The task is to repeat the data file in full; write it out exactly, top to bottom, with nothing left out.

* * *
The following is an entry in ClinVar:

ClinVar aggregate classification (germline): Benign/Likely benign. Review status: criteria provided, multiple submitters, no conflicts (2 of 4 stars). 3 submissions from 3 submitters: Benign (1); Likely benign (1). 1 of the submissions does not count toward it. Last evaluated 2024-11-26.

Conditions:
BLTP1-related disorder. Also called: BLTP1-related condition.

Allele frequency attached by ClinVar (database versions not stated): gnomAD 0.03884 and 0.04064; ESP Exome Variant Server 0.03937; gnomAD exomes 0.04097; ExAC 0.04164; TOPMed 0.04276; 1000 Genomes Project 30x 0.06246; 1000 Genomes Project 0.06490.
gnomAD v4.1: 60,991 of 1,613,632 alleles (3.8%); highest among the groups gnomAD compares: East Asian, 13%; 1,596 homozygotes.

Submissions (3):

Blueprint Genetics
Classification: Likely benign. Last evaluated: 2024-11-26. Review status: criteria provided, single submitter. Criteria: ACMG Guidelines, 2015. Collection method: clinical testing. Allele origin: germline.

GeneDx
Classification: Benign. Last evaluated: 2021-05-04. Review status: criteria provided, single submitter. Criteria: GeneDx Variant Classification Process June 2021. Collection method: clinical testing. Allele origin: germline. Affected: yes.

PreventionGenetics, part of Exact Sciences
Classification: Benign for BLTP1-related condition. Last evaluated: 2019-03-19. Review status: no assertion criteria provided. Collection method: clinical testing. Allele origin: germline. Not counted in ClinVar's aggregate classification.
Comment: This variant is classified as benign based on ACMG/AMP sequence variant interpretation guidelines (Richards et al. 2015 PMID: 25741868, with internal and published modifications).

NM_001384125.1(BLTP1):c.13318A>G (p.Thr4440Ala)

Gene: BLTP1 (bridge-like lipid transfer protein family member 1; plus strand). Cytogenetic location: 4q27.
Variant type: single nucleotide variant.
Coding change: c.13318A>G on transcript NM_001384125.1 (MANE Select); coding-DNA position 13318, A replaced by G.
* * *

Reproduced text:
The following is an entry in ClinVar:

ClinVar aggregate classification (germline): Benign/Likely benign. Review status: criteria provided, multiple submitters, no conflicts (2 of 4 stars). 3 submissions from 3 submitters: Benign (1); Likely benign (1). 1 of the submissions does not count toward it. Last evaluated 2024-11-26.

Conditions:
BLTP1-related disorder. Also called: BLTP1-related condition.

Allele frequency attached by ClinVar (database versions not stated): gnomAD 0.03884 and 0.04064; ESP Exome Variant Server 0.03937; gnomAD exomes 0.04097; ExAC 0.04164; TOPMed 0.04276; 1000 Genomes Project 30x 0.06246; 1000 Genomes Project 0.06490.
gnomAD v4.1: 60,991 of 1,613,632 alleles (3.8%); highest among the groups gnomAD compares: East Asian, 13%; 1,596 homozygotes.

Submissions (3):

Blueprint Genetics
Classification: Likely benign. Last evaluated: 2024-11-26. Review status: criteria provided, single submitter. Criteria: ACMG Guidelines, 2015. Collection method: clinical testing. Allele origin: germline.

GeneDx
Classification: Benign. Last evaluated: 2021-05-04. Review status: criteria provided, single submitter. Criteria: GeneDx Variant Classification Process June 2021. Collection method: clinical testing. Allele origin: germline. Affected: yes.

PreventionGenetics, part of Exact Sciences
Classification: Benign for BLTP1-related condition. Last evaluated: 2019-03-19. Review status: no assertion criteria provided. Collection method: clinical testing. Allele origin: germline. Not counted in ClinVar's aggregate classification.
Comment: This variant is classified as benign based on ACMG/AMP sequence variant interpretation guidelines (Richards et al. 2015 PMID: 25741868, with internal and published modifications).

NM_001384125.1(BLTP1):c.13318A>G (p.Thr4440Ala)

Gene: BLTP1 (bridge-like lipid transfer protein family member 1; plus strand). Cytogenetic location: 4q27.
Variant type: single nucleotide variant.
Coding change: c.13318A>G on transcript NM_001384125.1 (MANE Select); coding-DNA position 13318, A replaced by G.